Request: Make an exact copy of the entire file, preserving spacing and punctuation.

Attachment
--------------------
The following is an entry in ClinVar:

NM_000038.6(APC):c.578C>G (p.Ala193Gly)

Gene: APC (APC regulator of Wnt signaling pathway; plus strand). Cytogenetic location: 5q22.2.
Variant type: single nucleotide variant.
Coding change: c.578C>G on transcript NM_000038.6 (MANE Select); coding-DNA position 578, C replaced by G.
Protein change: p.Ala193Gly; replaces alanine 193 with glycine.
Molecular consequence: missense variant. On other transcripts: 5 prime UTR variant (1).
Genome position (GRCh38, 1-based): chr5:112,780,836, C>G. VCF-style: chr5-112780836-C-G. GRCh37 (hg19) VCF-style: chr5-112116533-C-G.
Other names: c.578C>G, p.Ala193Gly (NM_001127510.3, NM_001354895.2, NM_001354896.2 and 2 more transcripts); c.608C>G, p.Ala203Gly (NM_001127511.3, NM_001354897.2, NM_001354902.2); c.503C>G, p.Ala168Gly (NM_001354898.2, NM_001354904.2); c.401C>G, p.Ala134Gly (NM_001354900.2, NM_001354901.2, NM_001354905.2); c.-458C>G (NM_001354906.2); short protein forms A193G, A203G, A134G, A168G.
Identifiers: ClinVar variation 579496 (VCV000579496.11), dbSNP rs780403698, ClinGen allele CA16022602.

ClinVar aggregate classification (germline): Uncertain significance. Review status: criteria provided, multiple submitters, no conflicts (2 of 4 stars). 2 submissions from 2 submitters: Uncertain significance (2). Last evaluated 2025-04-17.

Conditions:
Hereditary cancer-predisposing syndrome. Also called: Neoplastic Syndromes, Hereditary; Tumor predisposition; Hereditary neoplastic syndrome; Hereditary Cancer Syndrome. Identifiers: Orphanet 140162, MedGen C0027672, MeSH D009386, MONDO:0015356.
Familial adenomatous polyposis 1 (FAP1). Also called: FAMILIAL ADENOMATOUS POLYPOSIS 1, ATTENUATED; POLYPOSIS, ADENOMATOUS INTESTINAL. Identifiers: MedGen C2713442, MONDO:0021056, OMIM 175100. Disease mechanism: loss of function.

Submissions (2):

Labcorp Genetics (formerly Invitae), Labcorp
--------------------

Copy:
The following is an entry in ClinVar:

NM_000038.6(APC):c.578C>G (p.Ala193Gly)

Gene: APC (APC regulator of Wnt signaling pathway; plus strand). Cytogenetic location: 5q22.2.
Variant type: single nucleotide variant.
Coding change: c.578C>G on transcript NM_000038.6 (MANE Select); coding-DNA position 578, C replaced by G.
Protein change: p.Ala193Gly; replaces alanine 193 with glycine.
Molecular consequence: missense variant. On other transcripts: 5 prime UTR variant (1).
Genome position (GRCh38, 1-based): chr5:112,780,836, C>G. VCF-style: chr5-112780836-C-G. GRCh37 (hg19) VCF-style: chr5-112116533-C-G.
Other names: c.578C>G, p.Ala193Gly (NM_001127510.3, NM_001354895.2, NM_001354896.2 and 2 more transcripts); c.608C>G, p.Ala203Gly (NM_001127511.3, NM_001354897.2, NM_001354902.2); c.503C>G, p.Ala168Gly (NM_001354898.2, NM_001354904.2); c.401C>G, p.Ala134Gly (NM_001354900.2, NM_001354901.2, NM_001354905.2); c.-458C>G (NM_001354906.2); short protein forms A193G, A203G, A134G, A168G.
Identifiers: ClinVar variation 579496 (VCV000579496.11), dbSNP rs780403698, ClinGen allele CA16022602.

ClinVar aggregate classification (germline): Uncertain significance. Review status: criteria provided, multiple submitters, no conflicts (2 of 4 stars). 2 submissions from 2 submitters: Uncertain significance (2). Last evaluated 2025-04-17.

Conditions:
Hereditary cancer-predisposing syndrome. Also called: Neoplastic Syndromes, Hereditary; Tumor predisposition; Hereditary neoplastic syndrome; Hereditary Cancer Syndrome. Identifiers: Orphanet 140162, MedGen C0027672, MeSH D009386, MONDO:0015356.
Familial adenomatous polyposis 1 (FAP1). Also called: FAMILIAL ADENOMATOUS POLYPOSIS 1, ATTENUATED; POLYPOSIS, ADENOMATOUS INTESTINAL. Identifiers: MedGen C2713442, MONDO:0021056, OMIM 175100. Disease mechanism: loss of function.

Submissions (2):

Labcorp Genetics (formerly Invitae), Labcorp